Arguably the most recognizable stinging insect on this list, yellow jackets are easily identifiable by their small size and signature black and yellow bodies. They have skinnier bodies than bees but are thicker than paper wasps. With workers being about ½ inch in length, yellow jackets are shorter than hornets and paper wasps. Yellow jacket queens are approximately 25% longer than workers.
When it comes to food, yellow jackets are scavengers that prey on other insects, but they’re also notorious for crashing picnics and barbecues to feast on sugary foods and meats.
Some species of hornets share the same color appearance as yellow jackets, but others can have a brown or reddish-brown appearance. The European hornet, for example, has a reddish-brown thorax and legs with a striped yellow abdomen.
If you encounter a black and yellow hornet, you can tell it apart from a yellow jacket by its size. Hornets range from 1-1.5 inches long – nearly 2-3 times larger than yellow jackets. Even though hornets are the largest stinging insect on this list, they are not aggressive.
While yellow jackets and hornets are technically wasps, we’re referring specifically to paper wasps here. Paper wasps can be easily identified from the others thanks to their long, slender bodies – most adults are about ¾ inch long.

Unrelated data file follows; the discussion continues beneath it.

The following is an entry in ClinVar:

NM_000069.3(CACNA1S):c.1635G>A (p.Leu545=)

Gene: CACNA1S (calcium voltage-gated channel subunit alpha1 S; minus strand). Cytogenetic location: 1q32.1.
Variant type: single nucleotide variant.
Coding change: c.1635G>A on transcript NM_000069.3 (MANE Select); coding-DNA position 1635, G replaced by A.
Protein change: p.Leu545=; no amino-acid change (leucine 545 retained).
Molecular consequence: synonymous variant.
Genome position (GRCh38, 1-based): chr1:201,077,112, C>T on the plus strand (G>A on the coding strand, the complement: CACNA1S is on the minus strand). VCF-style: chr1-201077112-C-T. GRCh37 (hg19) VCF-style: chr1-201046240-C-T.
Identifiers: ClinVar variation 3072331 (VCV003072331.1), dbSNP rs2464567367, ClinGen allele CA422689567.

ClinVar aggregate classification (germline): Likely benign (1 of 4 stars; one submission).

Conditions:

Depending on the species of paper wasp, they can appear black and yellow, dark brown, or reddish-brown and yellow. Black and yellow paper wasps are often mistaken for yellow jackets, but take note of their skinny waist and long legs to tell them apart.
What Should You Do If You Find a Wasp, Hornet, or Yellow Jacket Nest?
If you notice a nest anywhere on your property, inside or outside, it's best to do nothing until you are ready to tackle the problem. Disturbing a nest is dangerous business. Moreover, if you have a known sensitivity, you should avoid tackling this problem and ask a family member, good friend, or professional to kill the insects and dispose of the nest for you. If you have children or pets, it's important to keep them far from the nest. Some wasps will become aggressive even if the disturbance is many feet away from the nest. If you suspect that the nest is on a neighbor's property, it's important to alert them so they can take steps to remove it.
Be especially careful after big storms such as hurricanes. The wind and flooding from powerful storms can destroy nests, displacing thousands of wasps, hornets, and yellow jackets from their hives. Homeless and in search of shelter, these stinging insects will be looking for a new place to live right when post-storm clean-up may be happening, so wear protective clothing and gloves and stay aware, especially when removing debris.
How to Get Rid of Wasp, Hornet, & Yellow Jacket Nests